Tableau doesn’t have built-in support for violin plots, only boxplots. While boxplots are more familiar, violin plots are more informative because they show you the entire distribution instead of merely quartiles. For example, take a look at the same data drawn as a boxplot (left) and a violin plot (right):
The boxplot doesn’t give any hint that these values follow a bimodal distribution, while the violin plot makes it clear.
I would be remiss not to mention the heroics that Tableau consultant Gwilym Lockwood went through to create a violin plot in Tableau. The blog post is worth a read, but the takeaway is that you’d have to really want a violin plot to go through all of those steps.
In R, on the other hand, there are several packages that provide violin plots; a cursory search turned up vioplot, plotly, ggpubr, and ggplot2. Here’s how you might create a violin plot in ggplot2, using the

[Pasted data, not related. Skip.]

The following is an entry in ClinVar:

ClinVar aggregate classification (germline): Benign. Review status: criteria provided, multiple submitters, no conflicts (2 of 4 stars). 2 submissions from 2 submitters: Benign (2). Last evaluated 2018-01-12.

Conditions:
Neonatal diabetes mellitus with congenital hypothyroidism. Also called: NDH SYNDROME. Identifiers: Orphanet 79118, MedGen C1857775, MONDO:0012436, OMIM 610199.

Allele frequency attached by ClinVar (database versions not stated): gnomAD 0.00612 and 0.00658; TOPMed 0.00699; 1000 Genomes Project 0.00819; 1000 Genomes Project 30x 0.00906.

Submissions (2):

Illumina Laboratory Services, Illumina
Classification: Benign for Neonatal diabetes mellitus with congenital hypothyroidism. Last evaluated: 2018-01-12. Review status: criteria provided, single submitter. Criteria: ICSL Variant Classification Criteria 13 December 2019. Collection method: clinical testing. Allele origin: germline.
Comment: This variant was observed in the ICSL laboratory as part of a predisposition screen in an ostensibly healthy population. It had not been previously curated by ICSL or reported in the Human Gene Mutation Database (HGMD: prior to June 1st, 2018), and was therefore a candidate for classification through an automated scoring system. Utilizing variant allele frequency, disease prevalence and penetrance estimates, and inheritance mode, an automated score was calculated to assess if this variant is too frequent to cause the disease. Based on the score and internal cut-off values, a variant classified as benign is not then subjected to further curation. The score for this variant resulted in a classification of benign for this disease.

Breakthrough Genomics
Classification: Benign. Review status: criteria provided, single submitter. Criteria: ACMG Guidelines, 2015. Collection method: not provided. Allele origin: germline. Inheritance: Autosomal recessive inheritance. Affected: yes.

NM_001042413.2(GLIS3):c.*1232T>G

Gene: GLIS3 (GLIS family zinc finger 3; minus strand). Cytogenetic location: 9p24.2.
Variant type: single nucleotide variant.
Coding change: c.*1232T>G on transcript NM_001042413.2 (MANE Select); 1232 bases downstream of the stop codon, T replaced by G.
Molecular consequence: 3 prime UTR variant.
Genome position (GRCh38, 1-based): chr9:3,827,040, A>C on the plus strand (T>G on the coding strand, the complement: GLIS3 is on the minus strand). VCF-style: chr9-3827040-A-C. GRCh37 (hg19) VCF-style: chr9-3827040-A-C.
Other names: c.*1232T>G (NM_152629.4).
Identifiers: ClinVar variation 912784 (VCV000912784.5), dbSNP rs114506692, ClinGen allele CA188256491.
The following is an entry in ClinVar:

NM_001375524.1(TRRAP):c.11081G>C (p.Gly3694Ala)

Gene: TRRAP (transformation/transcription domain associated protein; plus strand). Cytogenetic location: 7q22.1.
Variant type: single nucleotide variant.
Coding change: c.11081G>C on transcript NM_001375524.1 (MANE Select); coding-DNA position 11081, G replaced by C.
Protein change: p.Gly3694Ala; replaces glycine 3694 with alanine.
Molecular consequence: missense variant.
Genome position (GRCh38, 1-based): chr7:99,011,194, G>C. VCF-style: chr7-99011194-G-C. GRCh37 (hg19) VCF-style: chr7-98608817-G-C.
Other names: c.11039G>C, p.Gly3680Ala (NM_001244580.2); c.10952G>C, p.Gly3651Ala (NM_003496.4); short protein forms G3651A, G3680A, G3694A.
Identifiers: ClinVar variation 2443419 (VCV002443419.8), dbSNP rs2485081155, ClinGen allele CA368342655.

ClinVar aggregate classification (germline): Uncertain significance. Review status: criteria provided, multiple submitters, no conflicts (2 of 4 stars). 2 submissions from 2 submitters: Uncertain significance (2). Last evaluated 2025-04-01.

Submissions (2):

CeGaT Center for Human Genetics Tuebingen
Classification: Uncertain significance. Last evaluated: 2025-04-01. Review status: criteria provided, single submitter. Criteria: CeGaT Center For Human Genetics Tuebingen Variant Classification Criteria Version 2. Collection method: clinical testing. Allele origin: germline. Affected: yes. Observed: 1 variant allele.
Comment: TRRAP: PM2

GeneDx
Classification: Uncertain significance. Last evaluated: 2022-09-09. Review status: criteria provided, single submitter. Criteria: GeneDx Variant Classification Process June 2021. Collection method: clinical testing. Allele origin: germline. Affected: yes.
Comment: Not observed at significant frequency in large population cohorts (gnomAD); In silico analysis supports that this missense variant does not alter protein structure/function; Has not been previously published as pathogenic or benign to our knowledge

mtcars data set, showing the horsepower (
hp) distribution for each cylinder count (
With shinytableau, we can wrap this R code into an easy-to-use Tableau dashboard extension that can be used by Tableau users that don’t even know what R is. They don’t need to modify the code to point to the data source and variables they want to plot, because you’re going to provide them with a GUI for that. They don’t need to think about how to configure R on their server, because you can deploy it just once for all users of the extension.
Take a look at what it’s like to use a shinytableau extension:
You (and other Tableau users) can use the same shinytableau extension across multiple dashboards. And just as a single Tableau dashboard can contain multiple (e.g.) bar chart sheets, each with its own view of the data, you can also have one shinytableau extension appear multiple times in a dashboard, with each instance configured differently.
We’ll come back to violin plots later, but let’s look at some much simpler examples first.
Next step: Writing your first extension